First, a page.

"Did I think I might lose? Of course, when you have break point against in the beginning of the fifth, losing the last two sets, you are in trouble," said Nadal.
"But I really try to avoid this thought. I always believe that I going to keep having chances. That's the way that I approach. It's different in his position after two sets to love and break for me, it's human that he had that feeling. But I always was in front of the score until the end. Is difficult for me to think I am going to lose.
"Of course, I was in trouble. But I played a not very good game at the 3-2 of that third set. At that moment things looked under control, but then Daniil increased a lot and changed a lot of things."
At 33 - five years younger than Federer - and with surely at least a couple more French Opens in him, you wouldn't bet against Nadal managing to surpass the Swiss maestro at the top of the all-time leaderboard before they've both retired.
Medvedev can leave New York with his head held high and on this evidence, his time will surely come sooner than later.
The world number five currently has the most number of victories on tour this year and arrived at Flushing Meadows on the back of four straight finals in the hard-court season.
Afterwards Medvedev said to the crowd: "I want to talk about you guys. Earlier I said it in a bad way, now I mean it in a good way. It's because of your energy that I'm here in the final."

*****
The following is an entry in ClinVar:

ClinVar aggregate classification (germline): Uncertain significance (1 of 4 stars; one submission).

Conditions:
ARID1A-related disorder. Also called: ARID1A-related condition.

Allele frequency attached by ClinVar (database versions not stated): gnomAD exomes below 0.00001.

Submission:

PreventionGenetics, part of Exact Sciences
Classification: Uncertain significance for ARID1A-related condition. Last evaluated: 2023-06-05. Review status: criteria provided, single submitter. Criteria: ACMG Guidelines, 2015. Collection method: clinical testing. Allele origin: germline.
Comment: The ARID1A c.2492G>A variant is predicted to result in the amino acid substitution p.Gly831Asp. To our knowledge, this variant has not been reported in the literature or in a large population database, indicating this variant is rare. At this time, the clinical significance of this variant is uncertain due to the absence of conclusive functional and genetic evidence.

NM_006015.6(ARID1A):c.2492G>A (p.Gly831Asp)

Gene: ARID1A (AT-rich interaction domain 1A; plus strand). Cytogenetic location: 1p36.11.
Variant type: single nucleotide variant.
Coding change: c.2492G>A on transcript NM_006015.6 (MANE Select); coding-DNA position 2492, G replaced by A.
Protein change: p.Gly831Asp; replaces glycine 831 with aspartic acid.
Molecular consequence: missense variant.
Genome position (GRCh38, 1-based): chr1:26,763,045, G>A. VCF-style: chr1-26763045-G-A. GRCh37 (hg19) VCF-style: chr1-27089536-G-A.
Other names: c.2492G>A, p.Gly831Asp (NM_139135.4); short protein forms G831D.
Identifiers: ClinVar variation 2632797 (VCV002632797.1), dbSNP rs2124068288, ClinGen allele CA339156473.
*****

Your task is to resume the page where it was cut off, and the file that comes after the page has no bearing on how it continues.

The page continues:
He later added: "It was amazing match. It's an amazing story. In the third set I was thinking 'OK, in 20 minutes I have to give a speech. What do I say? Something like that.
"So I was like, 'OK, OK, just fight for every point, don't think about these things'. It worked out not bad.
"Was I close to winning? Yes, one set away. I mean, had break points at 5-4. I will remember everything of it.
"I will be disappointed with the result, but I will be happy with the way I played the whole summer, the whole US Open."
Grand Slam winners: Men's all-time list
- 20 - Roger Federer
- 19 - Rafael Nadal
- 16 - Novak Djokovic
- 14 - Pete Sampras
- 12 - Roy Emerson
- 11 - Rod Laver
- 11 - Bjorn Borg
- 10 - Bill Tilden
- 8 - Fred Perry
- 8 - Ken Rosewall
- 8 - Jimmy Connors
- 8 - Ivan Lendl
- 8 - Andre Agassi
Rafael Nadal's 19 Grand Slams
2005 French Open
Two days after his 19th birthday, Nadal began an unprecedented period of dominance in Paris with a four-set victory over Argentinian Mariano Puerta.
2006 French Open
Nadal proved he was no flash in the pan on the clay when he beat Roger Federer in the final despite losing the opening set 6-1.
2007 French Open